The second is of the lighthouse at Kaikoura. There is no information telling us what is happening in this image. Dated 1938, it portrays the lighthouse with a man beside a horse- drawn cart loaded with planks looking out to sea. The young man strides out of the frame in his shorts and gumboots. The image could seem almost Dickensian in atmosphere and time if it wasn’t for the young man in gumboots and shorts marching purposefully past the lighthouse and out of the frame.
Dismantled Oxford aircraft being barged into Auckland city, Royal New Zealand Air Force air sales. Ref: WA-21563-G.
Kaikoura lighthouse with two unidentified men and a cart and horses beside it. Ref: WA-25032-G.
Want to see more?
You can find more than 19,000 digitised non-aerial images in the collection. You can narrow the results further by adding other keywords. Make sure you put a ‘+’ sign immediately in front of each word e.g –aerial +whitianga +bodyboarding. You can also use the ‘Date’ filter at the side to narrow down your search to a particular decade or year. But be careful using the ‘subject’ filters. Most of the records for this collection are ‘scant’ records, which means that we did not include any subject, place or name headings when they were arranged and described.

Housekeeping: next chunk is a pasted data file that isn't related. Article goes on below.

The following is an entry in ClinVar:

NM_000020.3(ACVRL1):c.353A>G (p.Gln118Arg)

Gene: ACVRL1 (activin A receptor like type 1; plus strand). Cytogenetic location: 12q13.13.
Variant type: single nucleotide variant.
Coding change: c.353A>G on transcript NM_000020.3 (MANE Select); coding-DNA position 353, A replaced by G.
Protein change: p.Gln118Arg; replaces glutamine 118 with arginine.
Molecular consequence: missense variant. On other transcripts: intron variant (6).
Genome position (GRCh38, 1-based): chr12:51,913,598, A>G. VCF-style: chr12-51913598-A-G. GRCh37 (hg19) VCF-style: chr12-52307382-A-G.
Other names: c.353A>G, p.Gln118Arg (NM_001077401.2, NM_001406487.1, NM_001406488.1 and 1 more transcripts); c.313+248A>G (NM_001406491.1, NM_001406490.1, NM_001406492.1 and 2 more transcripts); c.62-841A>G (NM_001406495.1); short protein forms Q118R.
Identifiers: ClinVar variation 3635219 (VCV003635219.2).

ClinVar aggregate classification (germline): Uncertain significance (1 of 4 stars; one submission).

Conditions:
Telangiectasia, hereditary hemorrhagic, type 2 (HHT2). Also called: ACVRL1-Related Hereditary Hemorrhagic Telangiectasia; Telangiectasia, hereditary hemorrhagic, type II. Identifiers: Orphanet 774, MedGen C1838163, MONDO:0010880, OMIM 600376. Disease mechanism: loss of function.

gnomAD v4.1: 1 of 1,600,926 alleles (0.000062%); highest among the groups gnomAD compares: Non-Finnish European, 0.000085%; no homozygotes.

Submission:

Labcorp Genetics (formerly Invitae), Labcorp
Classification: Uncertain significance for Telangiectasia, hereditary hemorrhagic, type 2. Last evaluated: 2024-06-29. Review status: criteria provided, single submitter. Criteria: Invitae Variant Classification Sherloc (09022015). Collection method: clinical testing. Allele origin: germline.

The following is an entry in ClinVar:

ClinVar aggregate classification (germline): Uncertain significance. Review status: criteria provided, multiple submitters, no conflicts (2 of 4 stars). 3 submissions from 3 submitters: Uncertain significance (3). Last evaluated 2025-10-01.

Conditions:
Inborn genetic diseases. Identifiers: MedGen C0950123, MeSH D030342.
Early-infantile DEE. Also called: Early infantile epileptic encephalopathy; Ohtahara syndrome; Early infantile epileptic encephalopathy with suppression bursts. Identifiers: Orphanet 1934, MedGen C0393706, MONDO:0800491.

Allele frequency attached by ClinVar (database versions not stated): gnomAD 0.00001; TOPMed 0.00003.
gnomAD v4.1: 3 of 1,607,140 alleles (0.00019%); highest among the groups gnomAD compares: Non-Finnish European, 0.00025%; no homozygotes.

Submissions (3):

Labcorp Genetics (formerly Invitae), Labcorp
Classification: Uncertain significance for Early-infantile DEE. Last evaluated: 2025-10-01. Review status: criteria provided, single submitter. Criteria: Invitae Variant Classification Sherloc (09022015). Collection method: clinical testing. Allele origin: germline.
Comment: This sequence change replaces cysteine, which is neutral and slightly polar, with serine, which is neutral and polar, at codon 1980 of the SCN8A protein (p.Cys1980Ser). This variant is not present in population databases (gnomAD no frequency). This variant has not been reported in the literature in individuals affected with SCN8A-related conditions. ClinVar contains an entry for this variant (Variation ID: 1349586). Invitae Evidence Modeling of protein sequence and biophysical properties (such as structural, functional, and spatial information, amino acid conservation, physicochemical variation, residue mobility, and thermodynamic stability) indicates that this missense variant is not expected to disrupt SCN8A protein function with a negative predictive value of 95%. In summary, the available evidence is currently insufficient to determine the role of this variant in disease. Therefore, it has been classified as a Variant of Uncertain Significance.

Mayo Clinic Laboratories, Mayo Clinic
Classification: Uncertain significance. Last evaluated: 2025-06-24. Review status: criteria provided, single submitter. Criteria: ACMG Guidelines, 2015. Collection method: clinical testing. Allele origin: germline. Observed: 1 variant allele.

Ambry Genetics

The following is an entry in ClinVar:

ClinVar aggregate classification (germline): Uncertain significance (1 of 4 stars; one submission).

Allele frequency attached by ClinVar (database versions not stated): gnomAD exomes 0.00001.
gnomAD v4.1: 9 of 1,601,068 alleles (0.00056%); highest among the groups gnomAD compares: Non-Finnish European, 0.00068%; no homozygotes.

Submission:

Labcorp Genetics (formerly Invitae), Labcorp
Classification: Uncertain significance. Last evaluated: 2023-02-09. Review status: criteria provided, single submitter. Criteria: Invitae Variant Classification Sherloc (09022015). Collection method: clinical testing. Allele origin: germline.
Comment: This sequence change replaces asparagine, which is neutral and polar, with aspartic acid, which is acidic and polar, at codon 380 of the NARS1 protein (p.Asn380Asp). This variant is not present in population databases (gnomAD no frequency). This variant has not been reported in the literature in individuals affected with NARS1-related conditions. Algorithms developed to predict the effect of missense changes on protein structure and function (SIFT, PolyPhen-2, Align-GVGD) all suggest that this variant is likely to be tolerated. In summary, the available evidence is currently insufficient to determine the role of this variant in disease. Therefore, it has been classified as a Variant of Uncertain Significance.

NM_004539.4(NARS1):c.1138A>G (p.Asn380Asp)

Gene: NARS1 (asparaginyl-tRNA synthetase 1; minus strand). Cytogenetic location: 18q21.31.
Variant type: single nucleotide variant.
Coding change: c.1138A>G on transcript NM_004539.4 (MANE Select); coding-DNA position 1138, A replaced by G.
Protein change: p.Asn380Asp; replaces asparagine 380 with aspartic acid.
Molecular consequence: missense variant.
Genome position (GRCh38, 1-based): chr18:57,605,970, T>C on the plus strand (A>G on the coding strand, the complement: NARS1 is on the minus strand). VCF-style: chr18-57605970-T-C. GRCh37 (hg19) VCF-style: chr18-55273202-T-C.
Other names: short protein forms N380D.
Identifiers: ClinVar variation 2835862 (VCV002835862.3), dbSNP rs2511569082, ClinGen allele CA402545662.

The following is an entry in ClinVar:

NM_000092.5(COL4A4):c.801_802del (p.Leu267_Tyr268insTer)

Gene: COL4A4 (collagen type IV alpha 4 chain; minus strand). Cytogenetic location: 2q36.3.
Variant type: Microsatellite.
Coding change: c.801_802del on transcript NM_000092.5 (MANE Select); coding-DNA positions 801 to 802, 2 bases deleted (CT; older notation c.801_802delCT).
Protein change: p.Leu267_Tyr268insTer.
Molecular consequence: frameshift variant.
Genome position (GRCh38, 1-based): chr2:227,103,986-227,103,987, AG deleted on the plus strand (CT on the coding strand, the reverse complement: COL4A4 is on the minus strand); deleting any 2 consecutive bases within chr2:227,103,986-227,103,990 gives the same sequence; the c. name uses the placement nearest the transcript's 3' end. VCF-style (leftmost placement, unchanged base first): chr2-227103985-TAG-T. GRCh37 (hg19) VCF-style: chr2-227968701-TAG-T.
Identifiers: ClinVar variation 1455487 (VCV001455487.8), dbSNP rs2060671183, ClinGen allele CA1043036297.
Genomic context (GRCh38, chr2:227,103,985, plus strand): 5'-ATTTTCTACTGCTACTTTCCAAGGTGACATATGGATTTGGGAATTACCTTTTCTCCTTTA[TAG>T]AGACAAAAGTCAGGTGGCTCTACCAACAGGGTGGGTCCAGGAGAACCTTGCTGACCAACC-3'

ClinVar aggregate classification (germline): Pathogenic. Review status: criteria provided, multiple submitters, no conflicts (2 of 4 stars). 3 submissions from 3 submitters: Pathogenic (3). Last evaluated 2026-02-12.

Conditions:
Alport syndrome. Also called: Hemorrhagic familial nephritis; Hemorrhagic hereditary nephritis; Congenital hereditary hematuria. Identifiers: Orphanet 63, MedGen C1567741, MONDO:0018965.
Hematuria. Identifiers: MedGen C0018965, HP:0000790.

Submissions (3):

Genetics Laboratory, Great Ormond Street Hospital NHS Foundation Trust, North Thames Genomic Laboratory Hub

And, of course, if you want to see the aerial photographs instead, just take the ‘-‘ sign out of the mix eg. aerial whitianga. With over 75,000 photographs in the collection there’s a lot to explore.
Jenni Chrisstoffels is the Pictorial Research Librarian in the Alexander Turnbull Library and worked as part of the team digitising the Whites Aviation collection – all 63,893 of them. Most of the information here came from Papers Past with some additional research about his early working life from an article about Leo White called ‘A life of thrills: adventures with a New Zealand press cameraman’, in Better Business July 1940 p.3-8.
Alexander Turnbull Library received the collection of Whites Aviation negatives and prints from Air Logistics in 2007. The Library also administers copyright for this collection. Most of the images that the Library holds have been digitised, but there are still more to go. If you are looking for a particular image and can’t find it, or if you’ve found a record with no image showing, you can contact the Library and we’ll try to help.